The Maryland Senate approved a statewide ban on smoking in bars and restaurants last night after days of negotiations on a compromise measure that dropped exemptions for private clubs.
The General Assembly is expected to approve to the measure Monday, when the House of Delegates takes a final vote on the bill.
The Senate's vote, 31-16, came last night after negotiators from the Senate and the House of Delegates spent the day hashing out what had become a major sticking point: whether the ban should allow exemptions for private clubs such as the American Legion and Veterans of Foreign Wars.
The statewide ban would primarily prohibit lighting up in restaurants and bars, which were not covered when the state prohibited smoking in most workplaces more than a decade ago.
The ban would not apply to tobacco shops.
Maryland would join more than 20 states that have enacted such bans, laws that supporters say are great strides for public health, but that opponents assert have crippling effects on small businesses.
Senators engaged in only limited debate on the compromise. Several Republicans asked about the conference committee's decision not to grant exemptions for private clubs, but they didn't argue the point.
"The arguments were made in conference that if we're going to do this, we should do it in a uniform manner across the state," said Sen. Robert J. Garagiola, the Montgomery County Democrat who sponsored the bill.
Sen. Andrew P. Harris, a Baltimore County Republican who opposed the smoking ban, said the compromise between the House and Senate only made matters worse for small tavern and restaurant owners.
"The hand of government intrusion is going way too far," said Harris, the Senate's lone physician.
"At some point, you have to say, 'Let people assume the risk.'"
Gov. Martin O'Malley has lobbied for the ban and pledged to sign legislation if it reaches his desk. He has said he would prefer the bill to have as few exemptions as possible.
"Governor O'Malley looks forward to signing the smoking ban into law," said Rick Abbruzzese, an O'Malley spokesman. "This is a significant step to improving the health of Maryland's families."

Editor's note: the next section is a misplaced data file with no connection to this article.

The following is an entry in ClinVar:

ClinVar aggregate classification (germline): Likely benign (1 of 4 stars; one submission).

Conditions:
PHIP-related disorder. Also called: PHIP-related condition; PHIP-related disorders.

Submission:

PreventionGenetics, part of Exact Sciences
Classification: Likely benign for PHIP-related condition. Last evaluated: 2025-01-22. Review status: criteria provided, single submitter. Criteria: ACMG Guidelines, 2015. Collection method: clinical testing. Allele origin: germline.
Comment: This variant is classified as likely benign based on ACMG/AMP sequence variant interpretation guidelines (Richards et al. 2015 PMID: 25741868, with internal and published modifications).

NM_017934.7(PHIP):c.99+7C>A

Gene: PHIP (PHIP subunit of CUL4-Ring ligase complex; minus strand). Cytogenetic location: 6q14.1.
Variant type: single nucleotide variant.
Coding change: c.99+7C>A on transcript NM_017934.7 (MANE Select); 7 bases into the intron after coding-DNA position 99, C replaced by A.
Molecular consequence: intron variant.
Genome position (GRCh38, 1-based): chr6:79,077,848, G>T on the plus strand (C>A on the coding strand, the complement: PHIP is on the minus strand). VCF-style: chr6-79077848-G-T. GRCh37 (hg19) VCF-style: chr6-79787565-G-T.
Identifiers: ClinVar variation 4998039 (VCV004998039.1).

The House and the Senate passed separate versions of the legislation, which would ban smoking in most public indoor places.
In addition, the legislation differed in terms of how to grant "hardship" waivers for bars and restaurants that might be hurt financially by the ban.
The compromise legislation states that the ban would take effect Feb. 1, 2008. The state Department of Health and Mental Hygiene will develop regulations before then. Bar and restaurant owners may apply for waivers from the state, while the local health departments will issue them.
All waivers would expire by 2011 and are not renewable.
"We did not want to make this a lifetime thing," Del. Dereck E. Davis, a Prince George's County Democrat and chairman of the House Economic Matters Committee, said of the waiver plan. "This was the result of a lot of give-and-take."
Harris said that is little comfort to business owners.
"The Senate bill at least had an exemption for those businesses as long as they can prove a financial hardship," Harris said. "Now we're saying, 'Instead of killing your business now, we're killing your business in three years.'"
Del. Michael L. Vaughn, a Prince George's County Democrat who was a member of the conference committee, said lawmakers agreed against allowing any establishment to be exempt so that no "one will have any type of advantage over another."
"You have some jurisdictions where you have full-fledged bars within 30 yards from where you have a private club," he said. "You have the opportunity to have a financial advantage over a bar, if you are a private club. We did this so there would be no possibility for financial advantage."
The House and the Senate have taken different approaches to the hardship waiver.
A ban approved recently in Baltimore City has a similar provision, and such a system has been used in New York, where few establishments have been able to secure waivers. The debate is whether to have one standard or give local control.
Bonita M. Pennino, a lobbyist for the American Cancer Society, said the measure would provide a safe working environment for bar and restaurant workers, and "protect tens of thousands of individuals from the harms of secondhand smoke."
"The Maryland Senate just passed one of the strongest bans in the nation, if not the strongest," said Pennino, "because it covers all clubs and the waivers have an expiration date."